Join The Conversation With Mishpacha's Weekly Newsletter



The Book of Your Life

Chany Rosengarten

This time of year, your personal “book” is being opened and reviewed Above. Do you know what’s inside? Can you remember all your deeds and mishaps? Memoirists and those in the habit of keeping regular diaries have a real advantage: they’re practiced in the art of capturing memories

Monday, September 26, 2011

hand
“Do you remember what you did yesterday? Or the day before? Life usually
becomes misty in retrospect, very quickly. It slips through our fingers,” says
Sarah Shapiro, a writer and memoirist. “When you write it down, you see it with
greater depth and understanding. To preserve life with words is to treasure
it.”

As we contemplate our actions from the past year,
most of us will encounter blank spots. It’s hard enough to remember our deeds
and shortcomings from the prior week, let alone all of last year. Memoirists
and even those who keep a regular diary have an advantage: By putting words
down on paper, they cement the memories in their minds, often processing the
life experience as they write.

“Those three years that I was writing a daily journal
methodically, in detail, with a passion for recording everything accurately and
as truthfully as I could, are the only ones I remember well,” says Sarah, who
wrote about her life as a young mother in her first book, Growing With My
Children
. For a long time
after she finished the memoir, she missed how her life was enhanced when she
was keeping that diary every day with devotion. “Once I stopped, it was more
hit and miss if I’d remember something.

“That book,” she adds, “is a record of what it was
like being a young mother at that stage of life, with young children. And for
my children — who now have kids the same age as they were then — it’s a record
of their childhoods.”

Share this page with a friend. Fill in the information below, and we'll email your friend a link to this page on your behalf.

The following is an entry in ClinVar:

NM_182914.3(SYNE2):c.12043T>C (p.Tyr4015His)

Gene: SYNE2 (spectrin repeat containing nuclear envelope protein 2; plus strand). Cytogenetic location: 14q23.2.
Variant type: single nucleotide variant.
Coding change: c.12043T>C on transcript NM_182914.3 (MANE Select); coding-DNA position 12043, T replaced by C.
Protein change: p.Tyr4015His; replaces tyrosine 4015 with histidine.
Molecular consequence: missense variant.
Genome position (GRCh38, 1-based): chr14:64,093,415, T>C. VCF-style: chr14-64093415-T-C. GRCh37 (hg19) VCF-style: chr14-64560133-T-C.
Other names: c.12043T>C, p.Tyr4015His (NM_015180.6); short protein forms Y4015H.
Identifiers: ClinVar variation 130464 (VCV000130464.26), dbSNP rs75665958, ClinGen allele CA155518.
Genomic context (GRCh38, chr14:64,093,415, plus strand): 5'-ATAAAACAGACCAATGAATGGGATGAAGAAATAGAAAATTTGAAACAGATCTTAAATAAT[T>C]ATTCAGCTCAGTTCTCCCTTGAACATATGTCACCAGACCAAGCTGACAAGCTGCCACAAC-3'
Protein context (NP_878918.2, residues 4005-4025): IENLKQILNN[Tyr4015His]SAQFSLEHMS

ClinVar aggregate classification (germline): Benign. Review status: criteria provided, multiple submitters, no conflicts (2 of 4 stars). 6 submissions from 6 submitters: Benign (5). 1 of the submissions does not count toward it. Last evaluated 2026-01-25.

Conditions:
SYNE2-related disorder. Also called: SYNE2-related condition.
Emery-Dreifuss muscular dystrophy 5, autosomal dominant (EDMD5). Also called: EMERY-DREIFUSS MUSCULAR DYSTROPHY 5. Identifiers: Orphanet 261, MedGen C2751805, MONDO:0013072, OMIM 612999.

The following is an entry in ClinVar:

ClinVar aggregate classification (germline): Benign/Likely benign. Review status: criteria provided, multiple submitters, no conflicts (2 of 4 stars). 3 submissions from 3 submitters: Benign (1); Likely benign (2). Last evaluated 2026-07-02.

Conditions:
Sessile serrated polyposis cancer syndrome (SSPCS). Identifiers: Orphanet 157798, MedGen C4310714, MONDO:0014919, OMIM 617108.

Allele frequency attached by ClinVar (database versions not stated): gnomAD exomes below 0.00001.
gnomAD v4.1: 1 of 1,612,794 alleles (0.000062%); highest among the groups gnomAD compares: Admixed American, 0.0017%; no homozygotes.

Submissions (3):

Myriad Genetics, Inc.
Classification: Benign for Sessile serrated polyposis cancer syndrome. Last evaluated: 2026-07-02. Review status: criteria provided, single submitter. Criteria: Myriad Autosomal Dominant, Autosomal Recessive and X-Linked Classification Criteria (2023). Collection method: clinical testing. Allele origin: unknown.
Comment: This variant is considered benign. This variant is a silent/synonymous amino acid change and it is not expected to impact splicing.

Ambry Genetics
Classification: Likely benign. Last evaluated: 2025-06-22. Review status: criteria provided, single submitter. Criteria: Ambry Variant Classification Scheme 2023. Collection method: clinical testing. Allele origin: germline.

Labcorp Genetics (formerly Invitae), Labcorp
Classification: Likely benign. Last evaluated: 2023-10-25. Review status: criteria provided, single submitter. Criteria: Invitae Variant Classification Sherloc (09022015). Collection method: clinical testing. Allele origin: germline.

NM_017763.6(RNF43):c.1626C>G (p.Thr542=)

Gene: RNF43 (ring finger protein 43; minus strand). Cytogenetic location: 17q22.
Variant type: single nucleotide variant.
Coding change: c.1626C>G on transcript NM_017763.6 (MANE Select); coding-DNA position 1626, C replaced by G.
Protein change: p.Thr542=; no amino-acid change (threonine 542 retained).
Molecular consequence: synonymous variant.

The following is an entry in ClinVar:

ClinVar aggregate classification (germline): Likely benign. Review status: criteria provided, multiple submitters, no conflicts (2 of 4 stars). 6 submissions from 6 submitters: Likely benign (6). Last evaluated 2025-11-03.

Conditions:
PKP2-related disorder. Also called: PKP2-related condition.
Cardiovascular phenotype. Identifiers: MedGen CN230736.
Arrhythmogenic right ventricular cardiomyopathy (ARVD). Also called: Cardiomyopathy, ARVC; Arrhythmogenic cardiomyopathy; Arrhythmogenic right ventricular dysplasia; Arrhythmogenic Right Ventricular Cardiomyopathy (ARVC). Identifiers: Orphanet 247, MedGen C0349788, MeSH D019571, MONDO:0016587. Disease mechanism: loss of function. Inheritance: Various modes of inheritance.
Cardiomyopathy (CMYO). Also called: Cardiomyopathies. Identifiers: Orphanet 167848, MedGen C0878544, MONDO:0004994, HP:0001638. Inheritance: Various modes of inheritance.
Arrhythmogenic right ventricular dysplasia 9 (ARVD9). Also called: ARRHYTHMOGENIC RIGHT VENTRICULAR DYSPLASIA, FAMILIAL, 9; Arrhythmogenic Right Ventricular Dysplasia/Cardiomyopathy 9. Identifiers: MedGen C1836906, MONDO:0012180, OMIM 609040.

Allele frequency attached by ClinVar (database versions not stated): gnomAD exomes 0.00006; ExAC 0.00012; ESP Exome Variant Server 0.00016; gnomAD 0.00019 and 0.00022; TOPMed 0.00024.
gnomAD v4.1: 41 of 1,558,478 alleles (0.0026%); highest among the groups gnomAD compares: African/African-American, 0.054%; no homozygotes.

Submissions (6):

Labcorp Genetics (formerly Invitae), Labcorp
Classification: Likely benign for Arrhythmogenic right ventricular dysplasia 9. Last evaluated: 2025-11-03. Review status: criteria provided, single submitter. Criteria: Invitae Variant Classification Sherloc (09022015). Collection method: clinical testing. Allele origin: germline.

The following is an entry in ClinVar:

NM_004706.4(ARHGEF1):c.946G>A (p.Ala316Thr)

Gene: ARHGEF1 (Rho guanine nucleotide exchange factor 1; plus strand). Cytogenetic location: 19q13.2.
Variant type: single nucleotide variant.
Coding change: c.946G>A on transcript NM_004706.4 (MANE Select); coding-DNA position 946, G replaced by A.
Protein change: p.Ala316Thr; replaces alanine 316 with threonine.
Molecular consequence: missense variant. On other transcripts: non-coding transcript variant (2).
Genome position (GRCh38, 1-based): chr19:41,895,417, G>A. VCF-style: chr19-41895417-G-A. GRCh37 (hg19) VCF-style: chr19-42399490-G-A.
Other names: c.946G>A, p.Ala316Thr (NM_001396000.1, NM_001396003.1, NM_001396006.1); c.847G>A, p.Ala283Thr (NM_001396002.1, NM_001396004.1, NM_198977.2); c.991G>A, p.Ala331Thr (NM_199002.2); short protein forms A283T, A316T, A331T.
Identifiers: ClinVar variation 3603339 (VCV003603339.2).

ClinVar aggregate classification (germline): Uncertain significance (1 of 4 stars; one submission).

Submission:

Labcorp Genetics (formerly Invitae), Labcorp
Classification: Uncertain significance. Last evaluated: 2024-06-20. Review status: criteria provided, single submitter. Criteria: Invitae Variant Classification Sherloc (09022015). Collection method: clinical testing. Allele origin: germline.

Your name
Your email address
You friend's name
Your friend's email address
Please type the characters you see in the image into the box provided.
CAPTCHA
Message


MM217
 
Using Our Free Will Effectively
Yonoson Rosenblum The image we carry of ourselves is key
Pitcher-Perfect
Eytan Kobre The ripple effects of one Jew’s kiddush Sheim Shamayim
Living the High Life
Rabbi Avrohom Neuberger It is exhilarating to matter, to be truly alive
It’s Time for Us to Speak Up
Rabbi Dovid Eliezrie We must speak out proudly for the values of Yiddishkeit
Kiruv Is Not Dead
Rabbi Meir Goldberg Do these sound like uninspired or closed students?
Frosting on the Cake
Rabbi Ron Yitzchok Eisenman “Let’s not let a missing chocolate cake ruin our siyum!”
A Warm Corner in Flatbush
Yosef Zoimen It was a simple shul with a choshuve leader
Out of Control
Jacob L. Freedman “That’s illegal, Dr. Fine. I can’t have a part in this”
Song of Reckoning in the Skulener Court
Riki Goldstein “It’s awe-inspiring to watch the Rebbe sing this song”
“U’teshuvah, U’tefillah, U’tzedakah”
Riki Goldstein Throughout the Yamim Noraim, three words accompany us
The Rebbe Held His Gaze
Riki Goldstein A moment etched in Reb Dovid Werdyger’s memory forever
The Road Taken
Faigy Peritzman In the end it’s clear who really merits true happiness
Sincere Apology
Sarah Chana Radcliffe A heartfelt and complete apology can turn things around
Power Pack of Mercy
Mrs. Shani Mendlowitz The 13 Attributes of Mercy are “an infinite treasure”
The Appraiser: Part II
D. Himy M.S. CCC-SLP, and Zivia Reischer “Eli needs to see people who struggled to achieve”